Marlins 9, Braves 3: Aaron Harang entered the game with a 0.85 ERA. He left it with a 2.97 ERA after giving up nine runs on ten hits. He couldn’t make it through five innings. It’s the second straight night the Marlins have battered heretofore dominant Braves starters. It’s almost as if that deadball era pace they had been keeping wasn’t sustainable. Meanwhile, Atlanta has managed only five hits in the past two games, facing Nate Eovaldi and Jose Fernandez.

Angels 7, Indians 1: C.J. Wilson pitched two-hit ball over eight innings, striking out eight, walking one and retiring his last 18 batters. That’s six straight losses for the Indians. They seemed to concede this one pretty early too.

Mariners vs. Yankees; Pirates vs. Orioles; Rays vs. Red Sox; Mets vs. Phillies: POSTPONED:

In this decayed hole among the mountains
In the faint moonlight, the grass is singing
Over the tumbled graves, about the chapel
There is the empty chapel, only the wind’s home.
It has no windows, and the door swings,
Dry bones can harm no one.
Only a cock stood on the roof-tree
Co co rico co co rico
In a flash of lightning. Then a damp gust
Bringing rain
Ganga was sunken, and the limp leaves
Waited for rain, while the black clouds
Gathered far distant, over Himavant.
The jungle crouched, humped in silence.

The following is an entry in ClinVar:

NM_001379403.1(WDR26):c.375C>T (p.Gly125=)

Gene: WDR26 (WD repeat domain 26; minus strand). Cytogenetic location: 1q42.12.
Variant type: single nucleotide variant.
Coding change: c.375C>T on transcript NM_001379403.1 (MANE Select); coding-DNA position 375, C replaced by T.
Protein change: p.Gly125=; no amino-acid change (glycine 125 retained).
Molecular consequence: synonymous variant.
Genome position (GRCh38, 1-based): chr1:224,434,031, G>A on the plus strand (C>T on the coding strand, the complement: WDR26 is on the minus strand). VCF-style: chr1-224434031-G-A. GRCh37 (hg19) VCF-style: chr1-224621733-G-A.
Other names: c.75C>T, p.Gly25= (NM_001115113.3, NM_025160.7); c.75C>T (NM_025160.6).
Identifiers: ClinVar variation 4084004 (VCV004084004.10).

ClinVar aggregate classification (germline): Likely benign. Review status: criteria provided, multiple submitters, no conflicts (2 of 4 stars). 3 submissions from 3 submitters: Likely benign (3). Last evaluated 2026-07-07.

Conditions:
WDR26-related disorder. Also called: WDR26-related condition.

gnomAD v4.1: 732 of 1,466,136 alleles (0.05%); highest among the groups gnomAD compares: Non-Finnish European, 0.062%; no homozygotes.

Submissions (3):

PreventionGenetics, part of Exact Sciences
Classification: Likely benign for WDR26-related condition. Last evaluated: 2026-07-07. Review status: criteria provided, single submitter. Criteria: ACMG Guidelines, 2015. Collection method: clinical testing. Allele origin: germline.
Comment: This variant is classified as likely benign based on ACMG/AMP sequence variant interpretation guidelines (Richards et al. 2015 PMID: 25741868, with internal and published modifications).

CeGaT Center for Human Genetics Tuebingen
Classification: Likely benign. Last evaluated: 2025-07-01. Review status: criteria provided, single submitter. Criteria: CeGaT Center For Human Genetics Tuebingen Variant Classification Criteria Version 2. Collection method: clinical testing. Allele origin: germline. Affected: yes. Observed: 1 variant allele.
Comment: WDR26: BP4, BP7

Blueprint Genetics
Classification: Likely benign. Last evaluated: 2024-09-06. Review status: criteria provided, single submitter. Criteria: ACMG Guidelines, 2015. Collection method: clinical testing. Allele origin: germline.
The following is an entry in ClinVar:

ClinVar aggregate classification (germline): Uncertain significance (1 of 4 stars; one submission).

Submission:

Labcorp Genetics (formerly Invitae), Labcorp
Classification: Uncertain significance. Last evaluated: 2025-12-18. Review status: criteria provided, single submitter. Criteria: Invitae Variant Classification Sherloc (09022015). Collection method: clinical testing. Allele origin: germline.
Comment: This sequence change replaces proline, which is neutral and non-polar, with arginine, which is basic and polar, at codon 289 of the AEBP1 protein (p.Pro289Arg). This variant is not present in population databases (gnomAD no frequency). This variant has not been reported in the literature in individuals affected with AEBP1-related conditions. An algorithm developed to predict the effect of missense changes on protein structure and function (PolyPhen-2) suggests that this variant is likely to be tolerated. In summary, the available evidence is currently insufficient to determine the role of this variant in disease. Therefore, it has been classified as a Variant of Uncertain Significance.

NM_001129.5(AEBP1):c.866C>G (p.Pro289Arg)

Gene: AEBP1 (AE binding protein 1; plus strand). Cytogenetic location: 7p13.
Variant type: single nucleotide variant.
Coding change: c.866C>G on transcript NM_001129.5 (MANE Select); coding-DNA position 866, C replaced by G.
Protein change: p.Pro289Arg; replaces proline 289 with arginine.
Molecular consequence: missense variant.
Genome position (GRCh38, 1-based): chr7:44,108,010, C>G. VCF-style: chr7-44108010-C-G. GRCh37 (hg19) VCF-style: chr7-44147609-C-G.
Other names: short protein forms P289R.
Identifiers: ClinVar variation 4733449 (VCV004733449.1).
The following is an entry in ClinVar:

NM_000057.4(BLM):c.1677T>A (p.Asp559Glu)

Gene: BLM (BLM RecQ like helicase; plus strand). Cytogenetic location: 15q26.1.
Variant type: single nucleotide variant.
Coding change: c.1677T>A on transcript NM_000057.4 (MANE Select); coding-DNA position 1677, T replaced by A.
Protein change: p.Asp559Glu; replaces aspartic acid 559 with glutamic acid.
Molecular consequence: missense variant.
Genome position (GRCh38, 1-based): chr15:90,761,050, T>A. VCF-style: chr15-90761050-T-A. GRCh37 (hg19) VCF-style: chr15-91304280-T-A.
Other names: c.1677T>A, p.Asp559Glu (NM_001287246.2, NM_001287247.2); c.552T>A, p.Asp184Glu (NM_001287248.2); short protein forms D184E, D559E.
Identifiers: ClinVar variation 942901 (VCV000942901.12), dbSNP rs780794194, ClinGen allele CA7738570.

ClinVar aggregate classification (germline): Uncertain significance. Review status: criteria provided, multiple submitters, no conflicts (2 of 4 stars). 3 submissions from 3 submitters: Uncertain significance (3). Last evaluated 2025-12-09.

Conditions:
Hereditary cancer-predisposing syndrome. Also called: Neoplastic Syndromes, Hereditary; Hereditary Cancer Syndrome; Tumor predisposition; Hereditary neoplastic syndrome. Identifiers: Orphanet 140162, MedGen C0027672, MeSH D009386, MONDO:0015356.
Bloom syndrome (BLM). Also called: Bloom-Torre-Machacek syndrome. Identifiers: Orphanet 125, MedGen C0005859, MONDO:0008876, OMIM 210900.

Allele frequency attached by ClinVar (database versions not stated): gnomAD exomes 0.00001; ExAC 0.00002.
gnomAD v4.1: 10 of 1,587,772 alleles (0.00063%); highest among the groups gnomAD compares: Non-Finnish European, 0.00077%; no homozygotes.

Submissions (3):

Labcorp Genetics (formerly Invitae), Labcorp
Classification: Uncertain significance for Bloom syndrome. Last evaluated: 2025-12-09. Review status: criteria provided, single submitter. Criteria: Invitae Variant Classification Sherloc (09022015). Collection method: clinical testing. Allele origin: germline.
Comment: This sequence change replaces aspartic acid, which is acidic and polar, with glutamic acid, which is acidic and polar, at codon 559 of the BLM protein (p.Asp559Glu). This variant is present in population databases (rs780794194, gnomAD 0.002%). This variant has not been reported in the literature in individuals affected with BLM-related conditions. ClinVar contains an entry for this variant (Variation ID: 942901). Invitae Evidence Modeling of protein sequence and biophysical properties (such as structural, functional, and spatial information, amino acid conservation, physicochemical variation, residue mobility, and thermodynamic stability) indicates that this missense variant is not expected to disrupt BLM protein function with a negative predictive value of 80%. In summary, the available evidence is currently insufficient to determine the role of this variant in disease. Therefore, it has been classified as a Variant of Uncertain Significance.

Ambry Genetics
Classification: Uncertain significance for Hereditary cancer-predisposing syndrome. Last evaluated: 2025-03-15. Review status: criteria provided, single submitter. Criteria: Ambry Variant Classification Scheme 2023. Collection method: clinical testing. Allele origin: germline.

Then spoke the thunder

Kershaw-Sale anything but a pitcher’s duel

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World Series Game 1 was billed as a battle of aces, the Dodgers’ Clayton Kershaw against Chris Sale of the Red Sox. Between them, they have 14 All-Star Game nominations. Kershaw has won three Cy Young Awards. Sale could his first Cy Young Award this year. Among his 10 seasons with at least 110 innings pitched, Kershaw has never posted a sub-2.92 ERA. Sale has been at 2.90 or below in each of the last two seasons. The two have combined for over 4,000 career strikeouts and both have averaged better than a strikeout per inning over their careers.

And yet Tuesday’s Game 1 was anything but a pitcher’s duel between Kershaw and Sale. Though a couple of fielding mistakes weren’t of any help to Kershaw in the first inning, Red Sox batters were squaring him up good. Of the five balls put in play in the first inning, three had exit velocities of 100 MPH or higher. Of the 12 total balls put in play against him overall, five reached triple digits in exit velo.

Kershaw gave up a pair of runs in the first, another run in the third on a J.D. Martinez double to straightaway center field, and another two in the fifth. Kershaw led off the fifth by walking Mookie Betts, then giving up a single to Andrew Benintendi, ending his night. Ryan Madson relieved Kershaw and proceeded to allow both inherited runners to score. All told, Kershaw yielded five runs on seven hits and three walks with five strikeouts on 79 pitches in four-plus innings.

Sale, meanwhile, was on the hook for individual runs in the second, third, and fifth. Dodger hitters weren’t squaring him up quite as well as the Red Sox batters squared up Kershaw, but Sale was still more hittable than usual. Of the eight balls put in play against him, four were at least 90 MPH in exit velo. One of the runs was a no-doubt solo home run to Matt Kemp in the second. The Dodgers chased Sale in the fifth when he issued a leadoff walk to Brian Dozier. Matt Barnes relieved him allowed the inherited runner to score. Overall, Sale threw 91 pitches in four-plus innings, serving up three runs on five hits and two walks with seven strikeouts.

The game is now, as has been generally the case throughout this postseason, a battle of the bullpens.